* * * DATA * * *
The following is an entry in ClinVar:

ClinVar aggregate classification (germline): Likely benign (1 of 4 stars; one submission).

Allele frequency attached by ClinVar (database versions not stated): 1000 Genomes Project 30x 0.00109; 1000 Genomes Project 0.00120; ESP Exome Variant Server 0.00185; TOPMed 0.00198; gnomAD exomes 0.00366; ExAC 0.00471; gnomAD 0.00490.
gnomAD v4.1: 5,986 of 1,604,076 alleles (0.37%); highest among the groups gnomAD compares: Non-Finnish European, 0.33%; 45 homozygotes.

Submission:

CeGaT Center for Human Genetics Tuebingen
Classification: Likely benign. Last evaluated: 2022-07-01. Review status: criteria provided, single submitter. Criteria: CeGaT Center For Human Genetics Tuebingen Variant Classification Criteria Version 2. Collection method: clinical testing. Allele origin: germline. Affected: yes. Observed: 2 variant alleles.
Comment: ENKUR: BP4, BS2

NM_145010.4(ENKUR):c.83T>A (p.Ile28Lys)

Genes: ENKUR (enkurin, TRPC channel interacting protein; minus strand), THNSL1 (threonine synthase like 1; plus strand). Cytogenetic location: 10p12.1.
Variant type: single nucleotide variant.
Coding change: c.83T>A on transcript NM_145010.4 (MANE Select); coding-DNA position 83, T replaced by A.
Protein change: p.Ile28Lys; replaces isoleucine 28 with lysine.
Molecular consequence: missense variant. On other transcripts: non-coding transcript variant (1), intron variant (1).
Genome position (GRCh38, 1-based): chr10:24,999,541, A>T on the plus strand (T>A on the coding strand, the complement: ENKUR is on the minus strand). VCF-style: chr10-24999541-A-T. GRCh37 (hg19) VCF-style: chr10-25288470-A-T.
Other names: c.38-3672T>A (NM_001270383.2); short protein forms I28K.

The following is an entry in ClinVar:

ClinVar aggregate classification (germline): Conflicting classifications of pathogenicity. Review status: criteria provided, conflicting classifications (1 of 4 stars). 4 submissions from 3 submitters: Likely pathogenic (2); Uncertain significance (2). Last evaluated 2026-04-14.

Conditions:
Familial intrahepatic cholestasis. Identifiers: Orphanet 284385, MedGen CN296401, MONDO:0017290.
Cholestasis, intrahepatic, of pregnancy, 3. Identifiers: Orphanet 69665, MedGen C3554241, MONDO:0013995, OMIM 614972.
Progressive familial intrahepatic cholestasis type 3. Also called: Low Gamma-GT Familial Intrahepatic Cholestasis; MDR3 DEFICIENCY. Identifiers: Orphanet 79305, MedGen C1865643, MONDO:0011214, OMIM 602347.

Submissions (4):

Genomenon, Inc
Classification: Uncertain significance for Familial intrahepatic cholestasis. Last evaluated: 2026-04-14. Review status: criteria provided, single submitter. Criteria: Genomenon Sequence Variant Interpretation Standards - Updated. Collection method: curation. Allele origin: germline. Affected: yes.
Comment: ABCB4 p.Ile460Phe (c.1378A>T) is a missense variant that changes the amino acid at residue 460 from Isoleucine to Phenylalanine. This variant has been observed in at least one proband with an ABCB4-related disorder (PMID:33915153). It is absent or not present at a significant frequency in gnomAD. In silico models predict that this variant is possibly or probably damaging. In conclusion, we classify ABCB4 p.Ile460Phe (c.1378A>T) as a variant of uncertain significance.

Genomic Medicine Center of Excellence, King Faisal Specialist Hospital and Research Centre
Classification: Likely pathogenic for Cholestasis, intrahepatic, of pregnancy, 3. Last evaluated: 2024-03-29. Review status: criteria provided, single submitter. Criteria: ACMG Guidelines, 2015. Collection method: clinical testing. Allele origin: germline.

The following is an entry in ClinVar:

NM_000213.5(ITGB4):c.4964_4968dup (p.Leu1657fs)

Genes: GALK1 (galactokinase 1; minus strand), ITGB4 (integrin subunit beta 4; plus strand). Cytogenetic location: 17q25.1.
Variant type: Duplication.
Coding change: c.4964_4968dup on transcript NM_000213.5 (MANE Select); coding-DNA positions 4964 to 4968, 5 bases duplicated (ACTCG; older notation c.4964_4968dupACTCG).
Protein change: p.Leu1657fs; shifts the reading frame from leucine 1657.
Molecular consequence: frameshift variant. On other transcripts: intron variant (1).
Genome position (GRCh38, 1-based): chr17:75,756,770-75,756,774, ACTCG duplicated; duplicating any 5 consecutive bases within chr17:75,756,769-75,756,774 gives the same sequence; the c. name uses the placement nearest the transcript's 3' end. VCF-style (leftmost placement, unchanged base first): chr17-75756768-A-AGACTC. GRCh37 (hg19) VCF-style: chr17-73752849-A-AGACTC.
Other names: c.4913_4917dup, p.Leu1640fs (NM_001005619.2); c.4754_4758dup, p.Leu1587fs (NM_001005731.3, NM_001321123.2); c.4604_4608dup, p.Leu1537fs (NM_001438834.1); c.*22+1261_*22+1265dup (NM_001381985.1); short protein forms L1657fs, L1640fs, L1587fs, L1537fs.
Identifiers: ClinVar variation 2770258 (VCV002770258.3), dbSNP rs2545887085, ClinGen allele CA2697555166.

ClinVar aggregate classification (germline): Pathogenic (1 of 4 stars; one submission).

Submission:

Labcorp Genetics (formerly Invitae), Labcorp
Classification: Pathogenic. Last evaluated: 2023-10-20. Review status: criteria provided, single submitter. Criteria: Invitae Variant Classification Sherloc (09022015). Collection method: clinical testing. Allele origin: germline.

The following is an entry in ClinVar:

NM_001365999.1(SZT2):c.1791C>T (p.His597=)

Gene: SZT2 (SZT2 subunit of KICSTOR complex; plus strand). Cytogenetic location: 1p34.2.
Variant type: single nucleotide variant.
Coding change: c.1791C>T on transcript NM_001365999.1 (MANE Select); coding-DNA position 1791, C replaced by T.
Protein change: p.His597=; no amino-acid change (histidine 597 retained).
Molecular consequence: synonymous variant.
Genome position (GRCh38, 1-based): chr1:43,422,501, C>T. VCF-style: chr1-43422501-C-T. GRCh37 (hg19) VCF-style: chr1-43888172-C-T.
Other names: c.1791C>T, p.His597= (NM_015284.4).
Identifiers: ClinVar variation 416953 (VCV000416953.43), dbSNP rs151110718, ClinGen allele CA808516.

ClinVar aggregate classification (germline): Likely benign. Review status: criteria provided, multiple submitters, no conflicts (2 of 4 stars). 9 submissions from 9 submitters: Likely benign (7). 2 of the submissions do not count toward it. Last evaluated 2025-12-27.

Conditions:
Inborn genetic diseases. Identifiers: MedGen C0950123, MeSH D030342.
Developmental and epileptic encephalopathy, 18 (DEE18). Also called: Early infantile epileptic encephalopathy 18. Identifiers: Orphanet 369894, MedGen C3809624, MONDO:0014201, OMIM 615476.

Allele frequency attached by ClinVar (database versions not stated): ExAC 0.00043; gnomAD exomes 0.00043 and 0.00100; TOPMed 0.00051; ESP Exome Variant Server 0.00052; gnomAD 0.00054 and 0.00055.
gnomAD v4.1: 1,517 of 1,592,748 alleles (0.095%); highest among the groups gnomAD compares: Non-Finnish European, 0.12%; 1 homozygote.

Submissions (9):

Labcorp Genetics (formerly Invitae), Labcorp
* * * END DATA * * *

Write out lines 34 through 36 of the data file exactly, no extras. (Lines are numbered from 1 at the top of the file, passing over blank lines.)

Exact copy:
Protein change: p.Leu1657fs; shifts the reading frame from leucine 1657.
Molecular consequence: frameshift variant. On other transcripts: intron variant (1).
Genome position (GRCh38, 1-based): chr17:75,756,770-75,756,774, ACTCG duplicated; duplicating any 5 consecutive bases within chr17:75,756,769-75,756,774 gives the same sequence; the c. name uses the placement nearest the transcript's 3' end. VCF-style (leftmost placement, unchanged base first): chr17-75756768-A-AGACTC. GRCh37 (hg19) VCF-style: chr17-73752849-A-AGACTC.